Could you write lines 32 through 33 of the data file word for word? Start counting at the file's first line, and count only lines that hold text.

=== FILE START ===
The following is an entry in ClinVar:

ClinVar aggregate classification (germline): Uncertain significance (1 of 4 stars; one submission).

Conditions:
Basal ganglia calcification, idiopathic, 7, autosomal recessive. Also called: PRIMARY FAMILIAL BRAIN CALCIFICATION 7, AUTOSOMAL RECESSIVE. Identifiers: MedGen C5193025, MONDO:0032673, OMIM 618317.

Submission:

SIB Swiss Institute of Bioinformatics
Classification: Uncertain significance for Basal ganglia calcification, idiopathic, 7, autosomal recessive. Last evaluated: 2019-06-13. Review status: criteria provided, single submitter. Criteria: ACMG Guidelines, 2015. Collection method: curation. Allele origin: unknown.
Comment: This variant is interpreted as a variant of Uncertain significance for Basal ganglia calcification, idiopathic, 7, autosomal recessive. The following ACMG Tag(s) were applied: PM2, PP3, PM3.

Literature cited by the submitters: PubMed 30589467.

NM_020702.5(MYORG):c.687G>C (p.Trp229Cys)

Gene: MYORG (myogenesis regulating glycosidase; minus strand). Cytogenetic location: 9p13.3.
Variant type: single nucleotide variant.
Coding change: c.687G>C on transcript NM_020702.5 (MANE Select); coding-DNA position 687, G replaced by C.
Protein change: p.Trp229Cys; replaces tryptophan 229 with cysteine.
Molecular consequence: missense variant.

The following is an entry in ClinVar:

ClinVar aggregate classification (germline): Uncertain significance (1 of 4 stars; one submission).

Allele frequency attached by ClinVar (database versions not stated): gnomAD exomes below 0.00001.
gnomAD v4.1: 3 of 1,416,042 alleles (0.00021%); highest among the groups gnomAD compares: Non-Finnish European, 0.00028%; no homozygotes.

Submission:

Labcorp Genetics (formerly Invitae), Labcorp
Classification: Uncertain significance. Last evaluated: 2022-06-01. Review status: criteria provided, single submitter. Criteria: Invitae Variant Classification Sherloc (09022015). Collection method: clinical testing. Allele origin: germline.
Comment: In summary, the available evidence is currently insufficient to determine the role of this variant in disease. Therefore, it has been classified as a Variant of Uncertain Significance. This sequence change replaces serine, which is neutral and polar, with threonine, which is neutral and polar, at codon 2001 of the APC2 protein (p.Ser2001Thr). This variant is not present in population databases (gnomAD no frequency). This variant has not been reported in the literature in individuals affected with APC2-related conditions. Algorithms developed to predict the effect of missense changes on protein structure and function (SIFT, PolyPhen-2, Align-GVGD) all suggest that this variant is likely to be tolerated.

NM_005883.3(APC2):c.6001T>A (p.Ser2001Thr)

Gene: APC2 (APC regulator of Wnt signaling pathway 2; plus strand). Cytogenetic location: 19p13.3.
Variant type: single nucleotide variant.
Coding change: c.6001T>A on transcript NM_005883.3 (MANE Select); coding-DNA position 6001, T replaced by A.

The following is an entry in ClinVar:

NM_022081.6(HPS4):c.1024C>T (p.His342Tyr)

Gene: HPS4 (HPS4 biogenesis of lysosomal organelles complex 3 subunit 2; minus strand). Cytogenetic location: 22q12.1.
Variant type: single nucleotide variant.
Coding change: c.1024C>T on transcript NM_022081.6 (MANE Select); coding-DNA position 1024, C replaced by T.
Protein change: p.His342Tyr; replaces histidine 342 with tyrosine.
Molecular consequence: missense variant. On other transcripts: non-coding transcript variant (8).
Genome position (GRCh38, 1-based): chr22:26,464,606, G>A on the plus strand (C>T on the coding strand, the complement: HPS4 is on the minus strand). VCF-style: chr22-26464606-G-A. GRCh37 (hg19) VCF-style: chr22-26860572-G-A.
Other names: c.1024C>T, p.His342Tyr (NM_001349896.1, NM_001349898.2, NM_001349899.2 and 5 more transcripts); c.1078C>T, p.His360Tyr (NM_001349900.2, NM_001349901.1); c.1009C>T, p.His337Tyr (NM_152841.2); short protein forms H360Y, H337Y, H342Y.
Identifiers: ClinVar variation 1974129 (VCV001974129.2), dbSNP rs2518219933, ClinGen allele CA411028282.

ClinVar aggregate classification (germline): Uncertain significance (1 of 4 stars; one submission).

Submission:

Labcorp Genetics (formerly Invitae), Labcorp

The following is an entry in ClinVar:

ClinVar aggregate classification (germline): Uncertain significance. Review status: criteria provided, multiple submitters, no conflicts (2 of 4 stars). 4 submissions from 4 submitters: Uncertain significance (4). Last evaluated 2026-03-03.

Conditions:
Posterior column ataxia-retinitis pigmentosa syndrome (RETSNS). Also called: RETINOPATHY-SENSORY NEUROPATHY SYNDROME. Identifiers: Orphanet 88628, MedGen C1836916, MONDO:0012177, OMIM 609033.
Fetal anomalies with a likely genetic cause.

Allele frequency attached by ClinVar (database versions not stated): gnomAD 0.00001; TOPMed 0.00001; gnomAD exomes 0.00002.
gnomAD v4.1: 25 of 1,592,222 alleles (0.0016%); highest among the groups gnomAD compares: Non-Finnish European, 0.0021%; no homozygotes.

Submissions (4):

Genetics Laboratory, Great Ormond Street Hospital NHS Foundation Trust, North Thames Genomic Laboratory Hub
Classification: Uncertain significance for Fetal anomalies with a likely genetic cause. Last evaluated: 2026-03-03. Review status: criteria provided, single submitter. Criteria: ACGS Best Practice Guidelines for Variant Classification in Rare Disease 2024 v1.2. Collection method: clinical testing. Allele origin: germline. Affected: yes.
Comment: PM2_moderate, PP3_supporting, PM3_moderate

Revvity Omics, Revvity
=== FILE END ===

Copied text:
Coding change: c.1024C>T on transcript NM_022081.6 (MANE Select); coding-DNA position 1024, C replaced by T.
Protein change: p.His342Tyr; replaces histidine 342 with tyrosine.